How to Send Live Photos as Animated GIF from iPhone or iPad
The iPhone and iPad has a little-known capability to convert looping or bouncing Live Photos to animated GIFs natively by sending them through selected sharing methods.
This approach to share a Live Photo as a GIF is great because it basically requires zero effort at all, and it’s certainly easier and faster than using an app to convert Live Photos to GIF.
Read on to learn how you can easily send and share any Live Photos as an animated gif.
To try this yourself, you will need a Live Photo (or several to choose from). You can always take a few Live Photos with your iPhone or iPad camera first.
How to Share a Live Photo as Animated GIF from iPhone or iPad
Assuming you have a Live Photo ready to go, here’s how you can share and send Live Photos as animated GIFs.
- From the Photos app on iOS, tap and select the Live Photo you want to convert to an animated GIF
- Swipe Up on the Live Photo to access the additional Live Photo Effects options
- Choose “Loop” or “Bounce” from the Effects screen, whichever is most appropriate for your photo or the desired GIF repeating effect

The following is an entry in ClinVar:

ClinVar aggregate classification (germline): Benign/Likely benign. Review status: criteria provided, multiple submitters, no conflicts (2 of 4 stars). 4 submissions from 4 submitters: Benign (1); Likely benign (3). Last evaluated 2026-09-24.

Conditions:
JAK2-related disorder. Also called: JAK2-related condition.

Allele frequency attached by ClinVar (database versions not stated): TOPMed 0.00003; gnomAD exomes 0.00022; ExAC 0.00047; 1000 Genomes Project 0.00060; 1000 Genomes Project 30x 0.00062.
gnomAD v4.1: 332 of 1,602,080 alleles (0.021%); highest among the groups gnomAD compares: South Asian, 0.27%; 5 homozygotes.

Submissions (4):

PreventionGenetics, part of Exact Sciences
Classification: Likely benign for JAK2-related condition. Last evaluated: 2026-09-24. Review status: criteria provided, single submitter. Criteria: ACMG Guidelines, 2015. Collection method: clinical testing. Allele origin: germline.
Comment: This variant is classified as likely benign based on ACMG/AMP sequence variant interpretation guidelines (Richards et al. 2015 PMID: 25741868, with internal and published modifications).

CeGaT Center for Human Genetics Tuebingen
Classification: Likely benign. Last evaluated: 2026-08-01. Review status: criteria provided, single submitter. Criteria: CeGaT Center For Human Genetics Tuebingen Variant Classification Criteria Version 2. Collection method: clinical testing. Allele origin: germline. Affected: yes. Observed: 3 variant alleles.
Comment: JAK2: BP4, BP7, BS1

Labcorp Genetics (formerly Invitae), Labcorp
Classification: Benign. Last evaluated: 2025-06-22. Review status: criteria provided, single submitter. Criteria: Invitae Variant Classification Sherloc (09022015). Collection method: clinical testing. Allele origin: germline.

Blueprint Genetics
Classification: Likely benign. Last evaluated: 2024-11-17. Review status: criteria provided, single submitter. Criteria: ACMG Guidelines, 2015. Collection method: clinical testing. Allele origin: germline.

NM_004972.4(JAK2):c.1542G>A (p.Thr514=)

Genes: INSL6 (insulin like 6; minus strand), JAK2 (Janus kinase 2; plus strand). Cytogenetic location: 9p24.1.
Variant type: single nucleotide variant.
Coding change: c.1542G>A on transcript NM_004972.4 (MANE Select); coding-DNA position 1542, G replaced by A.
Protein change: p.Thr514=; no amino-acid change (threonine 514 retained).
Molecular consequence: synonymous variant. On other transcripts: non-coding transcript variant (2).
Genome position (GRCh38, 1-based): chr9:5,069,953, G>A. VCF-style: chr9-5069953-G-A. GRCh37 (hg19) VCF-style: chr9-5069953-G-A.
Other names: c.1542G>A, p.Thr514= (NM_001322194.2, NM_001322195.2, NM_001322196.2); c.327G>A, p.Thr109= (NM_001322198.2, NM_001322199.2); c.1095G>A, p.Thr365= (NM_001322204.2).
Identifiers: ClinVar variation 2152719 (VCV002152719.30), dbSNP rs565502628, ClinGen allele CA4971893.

- Now tap the Sharing / Action button as usual (it looks like a box with an arrow flying out of the top)
- Choose “Mail”
- Fill out the email as usual, to whoever you want to send the Live Photo as an animated GIF to, then click “Send” *
The Live Photo will automatically convert to an animated GIF so that the recipient can view the image as an animation regardless of what platform they are on. Just be sure you use Live Photo Effects like Bounce or Loop.
This is great because it allows you to send an animated image to someone on a Windows or Android device, or any other platform that doesn’t support Live Photos (which is anything outside of the modern Apple OS ecosystem).
* You can also email yourself the Live Photo if you want to perform a simple Live Photo to animated GIF conversion.
One thing to note however is that the resulting animated GIF files are quite large, despite being a low resolution, as they appear to prioritize a high frame rate. For example, you can easily end up with a 640 x 480 resolution animated GIF converted from a Live Photo that is 6.5 MB, which is much larger than necessary.
The example animated GIF images below were created by Live Photo conversion using this sharing method, and they are quite large in terms of file size at 4.7mb and 6.4mb.
Perhaps one day iOS will gain a native capability to convert Live Photos into animated GIFs directly from a menu option, but for now that option doesn’t exist. As mentioned above, you can use an app to convert a Live Photo to animated GIF, or you can email yourself the picture and save that which will be an animated GIF. You could also use the Workflow app too, which also lets you convert an Animoji to a GIF as well with a little effort.
Do you know of any other tips or tricks to share Live Photos as animated GIF files? Let us know in the comments!